Our schedule on and off the ship is packed, which leaves me little time to post either prose or photos. I am, however, saving stuff up for when I return. But I realize it’s not the same as coming along on a real-time trip.
We get up early, rush to breakfast, and usually leaving the ship between 7:45 and 8:15. a.m. Most days we are gone all day up to “cocktail hour”: 7:15. Dinner is at eight and lasts about two hours.
This leaves only time to get ready for bed and sleep, and I feel the want of free time to relax and write.
Yesterday we were in Marrakech, a city that has changed tremendously since I first hitchhiked down here as a hippie in 1972. Now the city is surrounded by newly-build suburbs, and the famous medina, or old town, is a shadow of its old self. It’s crowded with tourists and the grungy but fascinating old shops have largely become small boutiques. I realized just now that this is the 50th anniversary since I came.
Yesterday we rushed through three museums and a botanical garden (15 minutes each!) and had a guided walk through the souk.That’s because it was 2.5 hours by bus each way from the ship to the city, leaving little time for sightseeing and none for wandering. Here are a few photos:
Below: Yves St. Laurent’s home, set in a huge garden, now in the center of the new city. There is also a YSL Museum. Everybody noticed that the visitors were largely beautiful young women (someone speculated that they hoped to be “discovered” as models there, which seems unlikely).
Some of YSL’s sketches, showing the influence of Moroccan dress on his own couture:
Man and woman on motorcycle (taken from bus):
Tiles in a cultural center Note that there is no grout: the white bits are themselves hand-cut tiles:
Page from an 11th century Qur’an:
Minaret of local mosque south of the main square:
More later. Today we visit Casablanca and Rabat.
12 thoughts on “Posting is light again”
Aw, wow – fascinating, beautiful, adventurous… looking forward to the updates!
Am I the only one who thinks about The Clash’s Rock the Casbah when I hear “minarets”? Not sure why… [looks up “casbah”] … a citadel of a North African city… OK….
I think of the muezzin a-standin’ on the radiator grille! 🙂
As someone who is not able to travel at the moment, I am thrilled to see your photos and I’m so very pleased that you have an opportunity to return to scenes of your youthful adventures. 1972 was a very good year!
I arrived in Tangier at the beginning of February this year on the day the borders were reopened after a COVID hiatus that had lasted since November. By the time I arrived in Marrakesh 10 days later there were already plenty of tourists although obviously not as many as there are now.
After passing through the Medinas of Tangier, Chefchouen, Fez and Casablanca, Marrakesh instantly stood out as being the worst of the lot. All the same copy/paste items on sale and impossible to take 3 steps without being yelled at by yet another vendor.
To top it all off, it was the only medina that had moped traffic (although it’s officially prohibited) and in the confined an covered alleyways the air was unbreathable and my mouth was instantly layered by that intolerable mix of petrol and two-stoke oil. It was the only place in Morocco that I cut my trip short and I was gone within 36 hours. It’s the only place in Morocco I won’t return on my three week trip that’s booked for September.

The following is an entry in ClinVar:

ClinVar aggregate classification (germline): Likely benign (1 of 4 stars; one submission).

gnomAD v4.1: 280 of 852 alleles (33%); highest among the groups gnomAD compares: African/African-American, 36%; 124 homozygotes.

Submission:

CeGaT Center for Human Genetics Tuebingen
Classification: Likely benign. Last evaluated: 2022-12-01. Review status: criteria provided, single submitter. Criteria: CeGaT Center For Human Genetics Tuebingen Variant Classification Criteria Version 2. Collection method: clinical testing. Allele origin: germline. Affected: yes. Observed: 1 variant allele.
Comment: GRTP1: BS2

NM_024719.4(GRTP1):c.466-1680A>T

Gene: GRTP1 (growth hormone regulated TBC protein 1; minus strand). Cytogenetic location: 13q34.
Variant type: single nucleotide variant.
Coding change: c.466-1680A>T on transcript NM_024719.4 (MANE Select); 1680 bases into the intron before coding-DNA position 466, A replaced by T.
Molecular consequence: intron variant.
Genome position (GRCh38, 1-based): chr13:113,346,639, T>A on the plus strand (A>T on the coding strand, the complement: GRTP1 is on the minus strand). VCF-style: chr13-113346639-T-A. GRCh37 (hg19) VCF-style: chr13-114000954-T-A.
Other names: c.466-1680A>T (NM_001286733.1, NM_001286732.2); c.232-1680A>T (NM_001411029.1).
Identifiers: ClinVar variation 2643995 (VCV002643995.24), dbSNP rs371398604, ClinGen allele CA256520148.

I couldn’t find a single spice master in the centre of the medina (this was, after all, why I came) and when I found a spice vendor (no grinder, so not a spice master) he was both disinterested and unknowledgeable. His prices were 3x what I was willing to pay.
The Carrefour Gourmet on the outskirts of Rabat finally had what I came for. Dozens of cones of spices – pure and blends and all between €7 and €12 per kilo and more or less what I expected to see scattered all over every medina. How wrong. How naive.
The absolute (and unexpected!) highlight of Morocco was to discover how calm and caring and kind Moroccans are. And Volubilis. The lowlight was seeing a country and a people suffering and suffocated from iron-age myths. Modernity having passed them by.
My parents visited Marrakech in the 1980s on a bus tour, and my father complained that the souk wasn’t anything like the souks he’d seen in Palestine when he was stationed there in the 1940s. Too cleaned up and sanitized, he said. My mother thought that it was a hygienic disaster area.
Getting too hungry for dinner at eight is among the reasons why The Lady is a Tramp.
Very exciting to see these photos. I love the page from the Quran. That is a gorgeous page.
Reckon the days of getting discovered by wearing a snug sweater while sitting on a stool at the soda counter in the Schwab’s drugstore on Sunset Boulevard are long gone now, huh?
You happen by Rick’s Café Américain, see if you can score letters of transit for the last flight to Lisbon.
This brings back a few memories of the trip to Morocco that the missus and I took in 1977. The Djmaa el Fna was, even then, pretty touristy, but the souks were well worth the visit; no motorbikes in those days, thankfully.
But Fez was miles better.
Much as I despise all religion – since for so long it was the only game in town (throughout history) a lot of artistic and architectural talent was devoted to it. (Not b/c of the use or truth of religion per se, just because it had the gelt).
I really like the geometric artwork you see throughout the Middle East/Islamosphere. I’ve visited over a dozen Arab/Islamic countries and geometrics are everywhere there, some are absolutely amazing. Often in mosques actually. The calligraphy also can be top notch, sometimes geometric calligraphy.
The Alhambra contains examples of all 17 wallpaper symmetry groups, as described in Symmetry by Marcus Du Sautoy. He had to use “a little bit of creative repainting” to get 17.
… but of course, that’s Granada.